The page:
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Cook County's recently imposed tax on sugary beverages has so many holes it that the county might never clean up the whole mess it's making, Nathaniel Hamilton of Project Six told the Chicago City Wire.
“They wrote a bad bill,” Hamilton, the group's director of marketing and communications, said. “They wrote a tax that was incredibly nuanced and had a whole litany of exemptions. The way that Cook County both wrote this tax and enacted the tax failed on so many levels to meet the standard of what is a good government practice, what is a good way to enact a government policy, no matter what that policy is."
The 1-cent-per-ounce tax went into effect on Aug. 2 in what Hamilton said was touted by Cook County Board President Toni Preckwinkle as a solution to the financial challenges facing the county.
"Cook County’s budget woes are no secret,” Hamilton said. “The county is always trying to fill the holes of the budget and figure out how to balance its budget with the many different financial problems that it has.”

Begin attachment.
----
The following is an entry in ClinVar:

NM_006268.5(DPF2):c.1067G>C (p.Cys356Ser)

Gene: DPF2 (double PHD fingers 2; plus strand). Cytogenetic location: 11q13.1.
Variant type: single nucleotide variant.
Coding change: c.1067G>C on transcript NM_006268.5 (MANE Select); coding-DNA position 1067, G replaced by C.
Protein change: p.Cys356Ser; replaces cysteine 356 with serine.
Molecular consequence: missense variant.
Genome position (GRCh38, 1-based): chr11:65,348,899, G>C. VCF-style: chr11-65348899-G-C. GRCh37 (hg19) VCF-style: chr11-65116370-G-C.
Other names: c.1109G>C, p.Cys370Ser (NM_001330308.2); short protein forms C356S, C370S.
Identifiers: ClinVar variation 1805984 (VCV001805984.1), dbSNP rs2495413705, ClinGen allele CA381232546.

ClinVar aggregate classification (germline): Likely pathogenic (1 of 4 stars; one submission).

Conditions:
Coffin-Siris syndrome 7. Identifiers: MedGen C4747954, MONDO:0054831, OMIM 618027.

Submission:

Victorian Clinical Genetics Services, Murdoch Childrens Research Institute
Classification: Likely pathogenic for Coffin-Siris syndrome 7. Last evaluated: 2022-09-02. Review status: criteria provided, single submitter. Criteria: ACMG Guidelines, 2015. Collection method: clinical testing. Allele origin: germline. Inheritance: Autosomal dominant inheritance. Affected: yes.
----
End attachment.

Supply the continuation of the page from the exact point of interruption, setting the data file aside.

Hamilton said that while Preckwinkle promoted the measure as a focus on countywide health, she downplayed the fact that taxes were being increased.
Problems became even more apparent when the United States Department of Agriculture warned the county of the ramifications the bill would have on the food stamps program in Illinois, and the Illinois Retail Merchants Association argued that it could be fatal to some retailers.
“Not only did the county write a lackluster piece of legislation, the county then, after they had the confusing tax, essentially ignored all the warnings and feedback they were getting from the businesses that were going to be impacted by this,” Hamilton said. “They ignored the USDA’s warnings about the impacts on food stamps benefits, and then they basically pushed it through.”
Hamilton said the tax needs to be either reworked or repealed.
“Whether the county still wants to tax soda or sweet beverages at this increased rate, that’s a separate debate which should be had, but just from a good government standpoint, this tax should not be allowed to just limp along like it has, because these problems aren’t going to go away,” he said.
Project Six is a non-profit organization that pushes for government transparency.